Mayfield Market Towns’ housing calculations have been exposed as highly inaccurate – some of them off the mark by a staggering 40%.
The error was exposed at Friday’s Examination of Horsham Council’s Main Modifications, when the company tried, once again, to derail the District Plan. Earlier last week Mayfields pledged not to “pre-empt” the planning process, but it appears that this promise does not extend to undermining the plan itself.
The nine hour hearing should be the final stage of the District Plan’s progress through the Examination process. However Mayfields’ spokesman, John Rhodes repeatedly called on the Inspector to reject the plan as “unsound.” Three years ago Mr Rhodes was one of four experts on the Practitioners Advisory Group which helped to draft the government’s NPPF, so he is well placed to negotiate every loophole in the law:
Mayfields was one of more than 20 property companies giving evidence at Friday’s examination – all of them ‘number crunching’ statistics in an effort to push the District’s housing numbers higher and higher to accommodate their various proposals. Mayfields’s figures were the highest of all, with Mr Rhodes citing the unmet needs of neighbouring councils as justification. However, his argument came unstuck when he claimed that Crawley’s plan had a shortfall of 7,000 homes, when in fact the figure is 5,000 – an error which was corrected by a Crawley Council representative at the hearing.
In the light of these inaccuracies, Albourne Parish Councillor, Nikki Ernest speaking on behalf of eight local Parish Councils, said she felt it was wrong for developers to cite the unmet needs of London and Brighton & Hove councils which had not objected to Horsham’s modified plan and were not present at the examination:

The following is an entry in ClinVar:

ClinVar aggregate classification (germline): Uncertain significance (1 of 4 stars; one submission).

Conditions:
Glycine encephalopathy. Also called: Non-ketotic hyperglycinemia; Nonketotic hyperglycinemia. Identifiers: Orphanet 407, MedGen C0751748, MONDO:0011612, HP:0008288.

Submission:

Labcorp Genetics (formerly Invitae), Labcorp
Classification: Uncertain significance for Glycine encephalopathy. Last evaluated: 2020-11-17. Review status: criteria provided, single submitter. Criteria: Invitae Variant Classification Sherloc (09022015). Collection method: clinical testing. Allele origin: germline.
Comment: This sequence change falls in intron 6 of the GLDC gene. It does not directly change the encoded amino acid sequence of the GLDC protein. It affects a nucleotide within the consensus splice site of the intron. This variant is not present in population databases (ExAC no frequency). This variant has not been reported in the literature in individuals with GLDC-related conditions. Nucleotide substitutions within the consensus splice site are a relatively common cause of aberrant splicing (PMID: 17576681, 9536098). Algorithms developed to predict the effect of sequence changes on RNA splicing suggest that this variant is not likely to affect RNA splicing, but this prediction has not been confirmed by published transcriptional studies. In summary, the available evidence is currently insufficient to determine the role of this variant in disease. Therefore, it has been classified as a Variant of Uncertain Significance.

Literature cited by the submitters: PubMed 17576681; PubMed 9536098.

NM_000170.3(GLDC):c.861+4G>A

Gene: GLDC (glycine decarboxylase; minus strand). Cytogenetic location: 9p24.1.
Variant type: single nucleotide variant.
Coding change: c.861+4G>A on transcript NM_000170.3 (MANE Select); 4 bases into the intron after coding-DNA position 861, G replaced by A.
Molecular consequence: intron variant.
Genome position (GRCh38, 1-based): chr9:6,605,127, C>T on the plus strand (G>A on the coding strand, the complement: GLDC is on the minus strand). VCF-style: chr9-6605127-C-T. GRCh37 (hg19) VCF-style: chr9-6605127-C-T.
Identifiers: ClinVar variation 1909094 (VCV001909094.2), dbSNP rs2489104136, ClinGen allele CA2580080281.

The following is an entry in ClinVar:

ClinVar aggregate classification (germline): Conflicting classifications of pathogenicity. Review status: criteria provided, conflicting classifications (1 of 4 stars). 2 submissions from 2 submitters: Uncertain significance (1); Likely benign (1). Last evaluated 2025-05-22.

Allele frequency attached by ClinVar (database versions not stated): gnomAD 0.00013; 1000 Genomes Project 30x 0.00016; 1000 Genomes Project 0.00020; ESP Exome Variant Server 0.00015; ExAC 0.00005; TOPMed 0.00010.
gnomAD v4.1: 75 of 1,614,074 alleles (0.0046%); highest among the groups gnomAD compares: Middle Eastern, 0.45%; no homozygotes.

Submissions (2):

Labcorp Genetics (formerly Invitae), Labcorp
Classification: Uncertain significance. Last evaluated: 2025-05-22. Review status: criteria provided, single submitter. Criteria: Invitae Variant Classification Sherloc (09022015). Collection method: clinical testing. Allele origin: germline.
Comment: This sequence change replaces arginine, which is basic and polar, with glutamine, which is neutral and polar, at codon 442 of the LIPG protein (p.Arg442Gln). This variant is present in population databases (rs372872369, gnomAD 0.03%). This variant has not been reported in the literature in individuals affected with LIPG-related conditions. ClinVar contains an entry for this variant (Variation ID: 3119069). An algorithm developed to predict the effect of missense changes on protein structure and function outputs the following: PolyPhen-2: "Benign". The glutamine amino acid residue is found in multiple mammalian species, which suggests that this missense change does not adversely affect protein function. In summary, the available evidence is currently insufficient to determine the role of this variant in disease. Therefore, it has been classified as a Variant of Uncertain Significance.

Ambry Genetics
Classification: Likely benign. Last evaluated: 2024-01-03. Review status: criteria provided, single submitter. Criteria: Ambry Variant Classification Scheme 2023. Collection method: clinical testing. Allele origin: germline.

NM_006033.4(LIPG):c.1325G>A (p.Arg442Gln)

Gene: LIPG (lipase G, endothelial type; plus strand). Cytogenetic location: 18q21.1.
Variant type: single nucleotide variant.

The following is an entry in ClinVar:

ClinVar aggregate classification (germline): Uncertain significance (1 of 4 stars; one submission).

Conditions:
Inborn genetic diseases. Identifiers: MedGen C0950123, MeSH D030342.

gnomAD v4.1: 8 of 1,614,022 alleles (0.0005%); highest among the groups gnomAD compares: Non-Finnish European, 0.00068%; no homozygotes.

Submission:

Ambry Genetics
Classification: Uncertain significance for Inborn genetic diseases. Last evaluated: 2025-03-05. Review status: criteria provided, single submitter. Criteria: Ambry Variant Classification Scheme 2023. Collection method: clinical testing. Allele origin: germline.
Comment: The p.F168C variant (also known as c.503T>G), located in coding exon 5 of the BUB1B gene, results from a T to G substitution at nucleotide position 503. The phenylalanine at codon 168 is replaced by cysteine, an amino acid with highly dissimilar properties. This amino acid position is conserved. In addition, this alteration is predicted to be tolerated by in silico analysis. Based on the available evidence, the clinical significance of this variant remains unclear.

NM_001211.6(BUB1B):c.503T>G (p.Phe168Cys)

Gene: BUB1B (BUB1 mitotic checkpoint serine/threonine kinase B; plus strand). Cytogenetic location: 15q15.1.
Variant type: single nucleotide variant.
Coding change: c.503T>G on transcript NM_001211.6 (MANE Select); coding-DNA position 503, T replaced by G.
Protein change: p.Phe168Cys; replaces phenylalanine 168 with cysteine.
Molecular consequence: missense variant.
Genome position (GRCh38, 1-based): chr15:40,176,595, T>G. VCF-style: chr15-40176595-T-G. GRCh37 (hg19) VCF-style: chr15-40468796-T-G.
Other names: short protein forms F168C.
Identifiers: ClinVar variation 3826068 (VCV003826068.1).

LAMBS’ barrister, Tom Cosgrove had to wait until late in the afternoon to present his case, urging the Inspector to accept the Plan as “sound” and to put an end to “uncertainty”. Mr Cosgrove then challenged the possible inclusion of a reference to a “new settlement” emphasising once again how unsuitable the area is and how unpopular the proposal is with local people. He said that Mayfields’ claims to have local support were totally unfounded, calling the company’s Mori Poll “one of the most warped questionnaires you will ever come across”:
Mrs Ernest also urged Mr Slater not to include the reference to a “new settlement” saying that she believed it would render the plan “unsound”:
Throughout extended Examination process, LAMBS has strongly supported the District Plan, with the campaign group’s lawyer often invited to speak on the council’s behalf. However, there is one point on which LAMBS and the council do not agree – namely, whether there should be review five years after the plan is adopted. Mr Cosgrove warned the Inspector that this would “undermine the certainty of the plan-led process”: